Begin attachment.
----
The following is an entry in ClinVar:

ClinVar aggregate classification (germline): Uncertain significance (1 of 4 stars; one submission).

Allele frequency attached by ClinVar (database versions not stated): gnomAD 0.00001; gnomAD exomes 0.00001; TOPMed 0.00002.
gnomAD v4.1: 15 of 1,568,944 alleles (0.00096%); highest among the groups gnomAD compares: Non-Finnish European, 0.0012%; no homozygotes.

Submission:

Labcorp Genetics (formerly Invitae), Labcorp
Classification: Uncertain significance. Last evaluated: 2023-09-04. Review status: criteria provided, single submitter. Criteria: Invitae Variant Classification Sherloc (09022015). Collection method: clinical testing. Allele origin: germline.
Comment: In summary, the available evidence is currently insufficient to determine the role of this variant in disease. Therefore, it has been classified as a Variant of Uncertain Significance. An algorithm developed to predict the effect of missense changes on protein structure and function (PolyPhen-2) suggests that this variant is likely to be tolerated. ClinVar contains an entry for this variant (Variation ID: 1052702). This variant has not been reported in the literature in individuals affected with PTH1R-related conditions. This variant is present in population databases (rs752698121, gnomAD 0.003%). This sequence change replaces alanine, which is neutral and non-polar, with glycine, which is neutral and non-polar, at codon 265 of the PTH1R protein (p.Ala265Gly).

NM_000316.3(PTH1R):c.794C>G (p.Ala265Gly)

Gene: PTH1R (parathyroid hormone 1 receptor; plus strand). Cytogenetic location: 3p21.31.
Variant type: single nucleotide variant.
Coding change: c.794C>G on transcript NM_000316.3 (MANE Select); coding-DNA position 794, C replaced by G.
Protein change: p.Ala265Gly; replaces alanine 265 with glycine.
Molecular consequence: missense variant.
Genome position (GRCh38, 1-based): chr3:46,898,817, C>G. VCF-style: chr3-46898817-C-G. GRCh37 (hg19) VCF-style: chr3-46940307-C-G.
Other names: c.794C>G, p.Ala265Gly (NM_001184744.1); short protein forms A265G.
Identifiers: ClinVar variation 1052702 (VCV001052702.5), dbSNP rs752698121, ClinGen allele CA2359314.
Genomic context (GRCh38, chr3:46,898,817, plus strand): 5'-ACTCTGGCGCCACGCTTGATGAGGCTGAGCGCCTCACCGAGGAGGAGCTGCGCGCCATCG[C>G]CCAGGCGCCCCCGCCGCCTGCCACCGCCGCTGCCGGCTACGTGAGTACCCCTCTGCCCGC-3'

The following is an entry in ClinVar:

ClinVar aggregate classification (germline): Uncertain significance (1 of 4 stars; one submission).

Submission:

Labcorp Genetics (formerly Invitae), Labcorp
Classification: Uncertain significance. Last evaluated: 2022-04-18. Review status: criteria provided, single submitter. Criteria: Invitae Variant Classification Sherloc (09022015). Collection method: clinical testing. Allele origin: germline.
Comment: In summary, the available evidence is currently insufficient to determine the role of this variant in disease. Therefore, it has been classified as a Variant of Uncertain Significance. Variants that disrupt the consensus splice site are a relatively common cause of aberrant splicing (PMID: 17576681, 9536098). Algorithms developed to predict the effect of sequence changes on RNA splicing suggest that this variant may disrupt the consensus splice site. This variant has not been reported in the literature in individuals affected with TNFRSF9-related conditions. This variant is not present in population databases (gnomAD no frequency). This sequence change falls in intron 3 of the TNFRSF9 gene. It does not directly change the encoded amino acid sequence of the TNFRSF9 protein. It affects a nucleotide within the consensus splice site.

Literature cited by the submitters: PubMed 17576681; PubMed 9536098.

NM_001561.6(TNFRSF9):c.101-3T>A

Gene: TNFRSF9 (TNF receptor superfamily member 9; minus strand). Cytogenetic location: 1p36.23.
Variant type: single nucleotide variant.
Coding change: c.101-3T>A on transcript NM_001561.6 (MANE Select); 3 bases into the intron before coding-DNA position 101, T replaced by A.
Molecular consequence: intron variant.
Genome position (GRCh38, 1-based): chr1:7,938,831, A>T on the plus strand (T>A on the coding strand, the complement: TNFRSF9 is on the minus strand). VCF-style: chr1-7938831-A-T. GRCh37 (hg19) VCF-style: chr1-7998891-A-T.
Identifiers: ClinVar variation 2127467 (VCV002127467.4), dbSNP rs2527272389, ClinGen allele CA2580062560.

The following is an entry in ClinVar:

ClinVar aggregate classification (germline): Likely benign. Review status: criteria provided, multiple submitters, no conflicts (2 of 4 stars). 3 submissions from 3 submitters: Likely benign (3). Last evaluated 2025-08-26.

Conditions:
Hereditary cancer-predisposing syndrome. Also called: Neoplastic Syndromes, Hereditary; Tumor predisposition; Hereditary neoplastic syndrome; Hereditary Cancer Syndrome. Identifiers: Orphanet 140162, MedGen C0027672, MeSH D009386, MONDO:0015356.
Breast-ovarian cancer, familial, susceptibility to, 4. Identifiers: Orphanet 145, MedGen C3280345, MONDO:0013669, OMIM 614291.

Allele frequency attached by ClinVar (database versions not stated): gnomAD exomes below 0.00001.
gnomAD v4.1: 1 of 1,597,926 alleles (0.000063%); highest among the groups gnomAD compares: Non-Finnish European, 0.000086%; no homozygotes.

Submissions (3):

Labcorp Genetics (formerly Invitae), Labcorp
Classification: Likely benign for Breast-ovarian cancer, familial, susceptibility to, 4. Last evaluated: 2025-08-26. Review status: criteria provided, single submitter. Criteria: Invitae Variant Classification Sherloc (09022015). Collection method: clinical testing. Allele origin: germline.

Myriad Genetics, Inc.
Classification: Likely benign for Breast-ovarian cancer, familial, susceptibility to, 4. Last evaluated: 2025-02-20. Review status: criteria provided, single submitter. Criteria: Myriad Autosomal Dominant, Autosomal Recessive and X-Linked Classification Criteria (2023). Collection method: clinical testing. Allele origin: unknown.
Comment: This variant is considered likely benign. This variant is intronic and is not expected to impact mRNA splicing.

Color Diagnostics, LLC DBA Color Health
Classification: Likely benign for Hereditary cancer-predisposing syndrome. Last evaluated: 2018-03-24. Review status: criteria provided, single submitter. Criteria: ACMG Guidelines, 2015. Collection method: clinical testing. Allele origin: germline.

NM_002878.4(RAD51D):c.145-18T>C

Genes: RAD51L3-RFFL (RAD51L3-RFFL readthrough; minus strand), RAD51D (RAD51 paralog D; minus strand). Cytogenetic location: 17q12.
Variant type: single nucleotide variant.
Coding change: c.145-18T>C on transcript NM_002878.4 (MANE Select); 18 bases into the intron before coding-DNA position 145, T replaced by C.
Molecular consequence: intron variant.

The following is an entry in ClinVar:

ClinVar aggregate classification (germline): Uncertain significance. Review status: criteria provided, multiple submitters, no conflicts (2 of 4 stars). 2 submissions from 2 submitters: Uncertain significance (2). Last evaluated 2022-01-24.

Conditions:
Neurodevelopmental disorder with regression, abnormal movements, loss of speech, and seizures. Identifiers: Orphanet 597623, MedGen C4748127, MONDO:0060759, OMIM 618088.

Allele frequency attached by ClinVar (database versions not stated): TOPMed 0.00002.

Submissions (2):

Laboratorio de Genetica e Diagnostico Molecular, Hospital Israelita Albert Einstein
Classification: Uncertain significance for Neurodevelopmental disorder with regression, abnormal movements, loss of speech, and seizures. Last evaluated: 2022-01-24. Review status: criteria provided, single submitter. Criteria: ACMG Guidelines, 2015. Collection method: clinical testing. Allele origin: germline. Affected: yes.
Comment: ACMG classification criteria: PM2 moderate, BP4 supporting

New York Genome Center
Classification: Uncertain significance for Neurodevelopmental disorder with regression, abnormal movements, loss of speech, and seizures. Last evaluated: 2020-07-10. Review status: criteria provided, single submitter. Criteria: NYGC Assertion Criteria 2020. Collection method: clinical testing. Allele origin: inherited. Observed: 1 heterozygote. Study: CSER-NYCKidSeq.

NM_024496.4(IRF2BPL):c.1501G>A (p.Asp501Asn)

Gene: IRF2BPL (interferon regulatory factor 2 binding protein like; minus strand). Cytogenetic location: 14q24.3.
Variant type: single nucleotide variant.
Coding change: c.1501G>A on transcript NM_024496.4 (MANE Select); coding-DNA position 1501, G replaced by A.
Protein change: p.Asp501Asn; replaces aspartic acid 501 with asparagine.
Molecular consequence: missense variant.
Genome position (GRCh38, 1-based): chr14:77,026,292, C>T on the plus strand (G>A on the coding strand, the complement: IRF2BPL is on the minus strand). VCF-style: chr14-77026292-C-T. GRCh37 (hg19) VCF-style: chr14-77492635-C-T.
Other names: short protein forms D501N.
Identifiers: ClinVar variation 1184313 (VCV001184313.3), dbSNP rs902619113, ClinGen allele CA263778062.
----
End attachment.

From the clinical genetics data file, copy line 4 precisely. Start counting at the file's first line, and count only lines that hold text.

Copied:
gnomAD v4.1: 15 of 1,568,944 alleles (0.00096%); highest among the groups gnomAD compares: Non-Finnish European, 0.0012%; no homozygotes.